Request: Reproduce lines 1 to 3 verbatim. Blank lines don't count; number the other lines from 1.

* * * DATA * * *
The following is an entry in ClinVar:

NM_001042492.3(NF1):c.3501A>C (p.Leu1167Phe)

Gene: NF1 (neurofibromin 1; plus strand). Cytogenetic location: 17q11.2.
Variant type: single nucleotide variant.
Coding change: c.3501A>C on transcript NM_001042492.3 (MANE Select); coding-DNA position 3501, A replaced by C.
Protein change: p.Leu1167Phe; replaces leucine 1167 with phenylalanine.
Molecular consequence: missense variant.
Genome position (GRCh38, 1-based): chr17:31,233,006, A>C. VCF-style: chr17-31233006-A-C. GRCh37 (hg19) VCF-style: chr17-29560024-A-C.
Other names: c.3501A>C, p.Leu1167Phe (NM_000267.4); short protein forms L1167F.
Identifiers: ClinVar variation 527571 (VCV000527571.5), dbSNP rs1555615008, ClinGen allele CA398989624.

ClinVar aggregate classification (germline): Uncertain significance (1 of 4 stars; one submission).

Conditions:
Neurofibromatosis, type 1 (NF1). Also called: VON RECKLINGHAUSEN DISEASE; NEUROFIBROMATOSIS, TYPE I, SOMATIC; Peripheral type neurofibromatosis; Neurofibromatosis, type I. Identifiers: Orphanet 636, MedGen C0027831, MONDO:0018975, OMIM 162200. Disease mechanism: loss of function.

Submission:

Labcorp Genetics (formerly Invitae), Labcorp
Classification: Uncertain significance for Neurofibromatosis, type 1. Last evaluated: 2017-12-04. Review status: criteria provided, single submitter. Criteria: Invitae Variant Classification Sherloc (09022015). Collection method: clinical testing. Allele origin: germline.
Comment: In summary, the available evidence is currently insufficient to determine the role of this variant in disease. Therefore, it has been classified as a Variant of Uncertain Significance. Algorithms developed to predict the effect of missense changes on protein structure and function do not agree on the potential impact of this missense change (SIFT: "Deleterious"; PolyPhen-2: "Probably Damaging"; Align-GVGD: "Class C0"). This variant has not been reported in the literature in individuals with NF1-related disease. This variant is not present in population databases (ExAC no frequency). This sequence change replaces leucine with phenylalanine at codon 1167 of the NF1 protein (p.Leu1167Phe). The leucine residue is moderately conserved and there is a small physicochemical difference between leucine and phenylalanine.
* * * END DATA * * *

The following is an entry in ClinVar:

NM_001042492.3(NF1):c.3501A>C (p.Leu1167Phe)

Gene: NF1 (neurofibromin 1; plus strand). Cytogenetic location: 17q11.2.